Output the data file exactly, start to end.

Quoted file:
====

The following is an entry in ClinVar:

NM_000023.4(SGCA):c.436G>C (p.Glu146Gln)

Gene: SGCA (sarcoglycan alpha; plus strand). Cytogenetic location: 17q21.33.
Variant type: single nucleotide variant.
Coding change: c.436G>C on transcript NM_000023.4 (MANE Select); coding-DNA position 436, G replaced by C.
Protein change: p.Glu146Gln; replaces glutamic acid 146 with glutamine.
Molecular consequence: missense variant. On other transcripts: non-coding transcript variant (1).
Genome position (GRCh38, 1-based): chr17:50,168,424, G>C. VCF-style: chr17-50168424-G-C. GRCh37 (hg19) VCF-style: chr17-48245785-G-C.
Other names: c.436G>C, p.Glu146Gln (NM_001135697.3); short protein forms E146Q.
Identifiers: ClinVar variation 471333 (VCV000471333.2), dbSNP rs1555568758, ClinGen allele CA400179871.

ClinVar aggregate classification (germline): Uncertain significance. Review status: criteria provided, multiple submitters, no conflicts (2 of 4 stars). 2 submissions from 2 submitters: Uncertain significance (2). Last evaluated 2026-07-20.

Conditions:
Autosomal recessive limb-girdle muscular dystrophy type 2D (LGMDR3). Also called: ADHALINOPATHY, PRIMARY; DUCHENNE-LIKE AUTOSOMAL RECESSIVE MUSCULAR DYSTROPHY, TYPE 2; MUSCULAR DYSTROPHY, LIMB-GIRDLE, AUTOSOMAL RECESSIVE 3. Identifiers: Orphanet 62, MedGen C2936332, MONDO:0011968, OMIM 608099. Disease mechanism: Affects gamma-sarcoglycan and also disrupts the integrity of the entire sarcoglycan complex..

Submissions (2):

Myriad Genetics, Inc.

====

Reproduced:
The following is an entry in ClinVar:

NM_000023.4(SGCA):c.436G>C (p.Glu146Gln)

Gene: SGCA (sarcoglycan alpha; plus strand). Cytogenetic location: 17q21.33.
Variant type: single nucleotide variant.
Coding change: c.436G>C on transcript NM_000023.4 (MANE Select); coding-DNA position 436, G replaced by C.
Protein change: p.Glu146Gln; replaces glutamic acid 146 with glutamine.
Molecular consequence: missense variant. On other transcripts: non-coding transcript variant (1).
Genome position (GRCh38, 1-based): chr17:50,168,424, G>C. VCF-style: chr17-50168424-G-C. GRCh37 (hg19) VCF-style: chr17-48245785-G-C.
Other names: c.436G>C, p.Glu146Gln (NM_001135697.3); short protein forms E146Q.
Identifiers: ClinVar variation 471333 (VCV000471333.2), dbSNP rs1555568758, ClinGen allele CA400179871.

ClinVar aggregate classification (germline): Uncertain significance. Review status: criteria provided, multiple submitters, no conflicts (2 of 4 stars). 2 submissions from 2 submitters: Uncertain significance (2). Last evaluated 2026-07-20.

Conditions:
Autosomal recessive limb-girdle muscular dystrophy type 2D (LGMDR3). Also called: ADHALINOPATHY, PRIMARY; DUCHENNE-LIKE AUTOSOMAL RECESSIVE MUSCULAR DYSTROPHY, TYPE 2; MUSCULAR DYSTROPHY, LIMB-GIRDLE, AUTOSOMAL RECESSIVE 3. Identifiers: Orphanet 62, MedGen C2936332, MONDO:0011968, OMIM 608099. Disease mechanism: Affects gamma-sarcoglycan and also disrupts the integrity of the entire sarcoglycan complex..

Submissions (2):

Myriad Genetics, Inc.